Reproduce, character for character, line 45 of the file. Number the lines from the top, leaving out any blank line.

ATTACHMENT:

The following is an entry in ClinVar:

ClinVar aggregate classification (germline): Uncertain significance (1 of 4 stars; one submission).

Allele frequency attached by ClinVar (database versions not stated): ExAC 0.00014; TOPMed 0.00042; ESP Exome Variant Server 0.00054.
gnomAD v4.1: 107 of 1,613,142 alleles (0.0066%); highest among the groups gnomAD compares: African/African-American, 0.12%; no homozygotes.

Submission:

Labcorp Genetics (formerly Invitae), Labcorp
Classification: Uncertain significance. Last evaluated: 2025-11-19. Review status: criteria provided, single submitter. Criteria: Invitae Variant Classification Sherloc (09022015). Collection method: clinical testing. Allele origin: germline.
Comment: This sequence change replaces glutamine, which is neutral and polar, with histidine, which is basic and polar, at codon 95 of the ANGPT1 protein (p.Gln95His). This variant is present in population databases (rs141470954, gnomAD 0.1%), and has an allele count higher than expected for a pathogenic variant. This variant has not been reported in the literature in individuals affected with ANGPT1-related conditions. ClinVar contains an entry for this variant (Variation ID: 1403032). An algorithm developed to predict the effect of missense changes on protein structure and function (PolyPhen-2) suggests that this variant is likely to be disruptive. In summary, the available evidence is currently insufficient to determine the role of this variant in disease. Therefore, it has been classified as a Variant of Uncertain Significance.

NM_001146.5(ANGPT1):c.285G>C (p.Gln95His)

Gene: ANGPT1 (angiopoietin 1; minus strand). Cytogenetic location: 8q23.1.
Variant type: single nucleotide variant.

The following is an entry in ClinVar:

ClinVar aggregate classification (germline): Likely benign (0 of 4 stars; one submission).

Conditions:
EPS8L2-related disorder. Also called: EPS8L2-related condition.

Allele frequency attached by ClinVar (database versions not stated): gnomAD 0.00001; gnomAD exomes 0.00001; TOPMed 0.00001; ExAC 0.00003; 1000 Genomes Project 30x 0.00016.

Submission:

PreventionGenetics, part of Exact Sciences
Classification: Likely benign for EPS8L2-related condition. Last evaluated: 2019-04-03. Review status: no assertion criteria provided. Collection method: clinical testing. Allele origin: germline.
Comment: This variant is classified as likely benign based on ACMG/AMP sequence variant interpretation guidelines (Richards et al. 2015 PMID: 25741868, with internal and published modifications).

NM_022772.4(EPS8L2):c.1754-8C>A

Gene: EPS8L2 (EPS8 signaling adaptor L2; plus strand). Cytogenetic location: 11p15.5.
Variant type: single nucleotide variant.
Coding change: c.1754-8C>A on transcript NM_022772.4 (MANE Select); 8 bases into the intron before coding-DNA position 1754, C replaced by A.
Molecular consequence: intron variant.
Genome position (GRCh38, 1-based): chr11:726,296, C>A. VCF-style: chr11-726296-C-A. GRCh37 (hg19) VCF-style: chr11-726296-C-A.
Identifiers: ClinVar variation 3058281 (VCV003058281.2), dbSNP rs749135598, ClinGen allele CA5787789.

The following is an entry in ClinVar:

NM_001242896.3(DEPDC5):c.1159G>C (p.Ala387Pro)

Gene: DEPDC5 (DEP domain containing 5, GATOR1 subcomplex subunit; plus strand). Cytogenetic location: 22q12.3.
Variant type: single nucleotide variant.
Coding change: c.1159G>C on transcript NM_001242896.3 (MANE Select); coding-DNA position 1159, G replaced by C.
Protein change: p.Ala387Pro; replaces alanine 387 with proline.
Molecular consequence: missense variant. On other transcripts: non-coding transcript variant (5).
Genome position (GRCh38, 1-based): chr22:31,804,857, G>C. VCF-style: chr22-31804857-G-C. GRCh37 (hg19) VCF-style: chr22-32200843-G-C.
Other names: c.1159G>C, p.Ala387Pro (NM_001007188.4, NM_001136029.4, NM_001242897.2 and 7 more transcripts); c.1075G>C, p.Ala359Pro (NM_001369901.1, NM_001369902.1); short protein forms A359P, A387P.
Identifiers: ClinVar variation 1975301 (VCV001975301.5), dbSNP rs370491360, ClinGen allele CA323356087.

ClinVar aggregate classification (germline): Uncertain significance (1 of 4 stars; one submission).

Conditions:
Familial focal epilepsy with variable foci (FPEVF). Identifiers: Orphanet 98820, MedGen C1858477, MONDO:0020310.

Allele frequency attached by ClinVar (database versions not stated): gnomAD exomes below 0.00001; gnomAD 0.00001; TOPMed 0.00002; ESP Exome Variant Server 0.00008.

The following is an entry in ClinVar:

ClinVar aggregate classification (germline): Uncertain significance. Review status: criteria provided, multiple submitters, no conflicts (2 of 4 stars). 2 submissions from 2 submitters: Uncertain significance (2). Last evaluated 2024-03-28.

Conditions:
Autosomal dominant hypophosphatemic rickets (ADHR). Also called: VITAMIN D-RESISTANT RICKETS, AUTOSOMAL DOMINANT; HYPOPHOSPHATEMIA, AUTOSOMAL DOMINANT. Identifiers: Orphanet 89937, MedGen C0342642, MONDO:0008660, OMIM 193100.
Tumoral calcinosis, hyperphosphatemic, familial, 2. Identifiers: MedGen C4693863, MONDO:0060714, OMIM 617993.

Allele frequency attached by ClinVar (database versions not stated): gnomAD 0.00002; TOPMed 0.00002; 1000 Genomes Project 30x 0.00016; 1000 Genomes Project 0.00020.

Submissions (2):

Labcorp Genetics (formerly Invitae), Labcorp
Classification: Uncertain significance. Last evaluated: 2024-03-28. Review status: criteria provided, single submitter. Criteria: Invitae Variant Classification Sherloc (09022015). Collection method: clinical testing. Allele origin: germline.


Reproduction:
Autosomal dominant hypophosphatemic rickets (ADHR). Also called: VITAMIN D-RESISTANT RICKETS, AUTOSOMAL DOMINANT; HYPOPHOSPHATEMIA, AUTOSOMAL DOMINANT. Identifiers: Orphanet 89937, MedGen C0342642, MONDO:0008660, OMIM 193100.